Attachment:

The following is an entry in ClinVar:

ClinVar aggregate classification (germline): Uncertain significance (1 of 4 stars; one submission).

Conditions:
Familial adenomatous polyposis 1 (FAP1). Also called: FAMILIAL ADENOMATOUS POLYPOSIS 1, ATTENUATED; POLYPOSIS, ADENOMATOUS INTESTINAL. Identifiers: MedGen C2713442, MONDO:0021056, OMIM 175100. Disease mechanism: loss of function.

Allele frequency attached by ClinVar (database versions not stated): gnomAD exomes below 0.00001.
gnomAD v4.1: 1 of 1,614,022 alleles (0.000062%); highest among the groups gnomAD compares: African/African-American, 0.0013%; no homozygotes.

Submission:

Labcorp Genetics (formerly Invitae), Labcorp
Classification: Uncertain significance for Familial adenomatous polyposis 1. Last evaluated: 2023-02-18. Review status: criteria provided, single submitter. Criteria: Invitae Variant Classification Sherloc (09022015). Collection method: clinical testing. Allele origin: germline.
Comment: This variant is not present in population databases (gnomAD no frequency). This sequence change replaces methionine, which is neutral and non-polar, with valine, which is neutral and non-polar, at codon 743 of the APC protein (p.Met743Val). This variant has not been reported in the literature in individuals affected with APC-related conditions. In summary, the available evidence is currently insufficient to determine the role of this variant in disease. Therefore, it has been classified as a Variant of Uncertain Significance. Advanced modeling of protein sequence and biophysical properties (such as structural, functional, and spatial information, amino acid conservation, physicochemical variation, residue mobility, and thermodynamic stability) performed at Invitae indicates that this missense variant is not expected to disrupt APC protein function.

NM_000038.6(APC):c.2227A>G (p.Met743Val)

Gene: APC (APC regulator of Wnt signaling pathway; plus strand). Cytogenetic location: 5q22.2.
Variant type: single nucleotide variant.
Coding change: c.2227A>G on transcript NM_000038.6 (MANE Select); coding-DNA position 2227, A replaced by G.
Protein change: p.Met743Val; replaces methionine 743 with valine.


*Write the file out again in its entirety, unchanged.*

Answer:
The following is an entry in ClinVar:

ClinVar aggregate classification (germline): Uncertain significance (1 of 4 stars; one submission).

Conditions:
Familial adenomatous polyposis 1 (FAP1). Also called: FAMILIAL ADENOMATOUS POLYPOSIS 1, ATTENUATED; POLYPOSIS, ADENOMATOUS INTESTINAL. Identifiers: MedGen C2713442, MONDO:0021056, OMIM 175100. Disease mechanism: loss of function.

Allele frequency attached by ClinVar (database versions not stated): gnomAD exomes below 0.00001.
gnomAD v4.1: 1 of 1,614,022 alleles (0.000062%); highest among the groups gnomAD compares: African/African-American, 0.0013%; no homozygotes.

Submission:

Labcorp Genetics (formerly Invitae), Labcorp
Classification: Uncertain significance for Familial adenomatous polyposis 1. Last evaluated: 2023-02-18. Review status: criteria provided, single submitter. Criteria: Invitae Variant Classification Sherloc (09022015). Collection method: clinical testing. Allele origin: germline.
Comment: This variant is not present in population databases (gnomAD no frequency). This sequence change replaces methionine, which is neutral and non-polar, with valine, which is neutral and non-polar, at codon 743 of the APC protein (p.Met743Val). This variant has not been reported in the literature in individuals affected with APC-related conditions. In summary, the available evidence is currently insufficient to determine the role of this variant in disease. Therefore, it has been classified as a Variant of Uncertain Significance. Advanced modeling of protein sequence and biophysical properties (such as structural, functional, and spatial information, amino acid conservation, physicochemical variation, residue mobility, and thermodynamic stability) performed at Invitae indicates that this missense variant is not expected to disrupt APC protein function.

NM_000038.6(APC):c.2227A>G (p.Met743Val)

Gene: APC (APC regulator of Wnt signaling pathway; plus strand). Cytogenetic location: 5q22.2.
Variant type: single nucleotide variant.
Coding change: c.2227A>G on transcript NM_000038.6 (MANE Select); coding-DNA position 2227, A replaced by G.
Protein change: p.Met743Val; replaces methionine 743 with valine.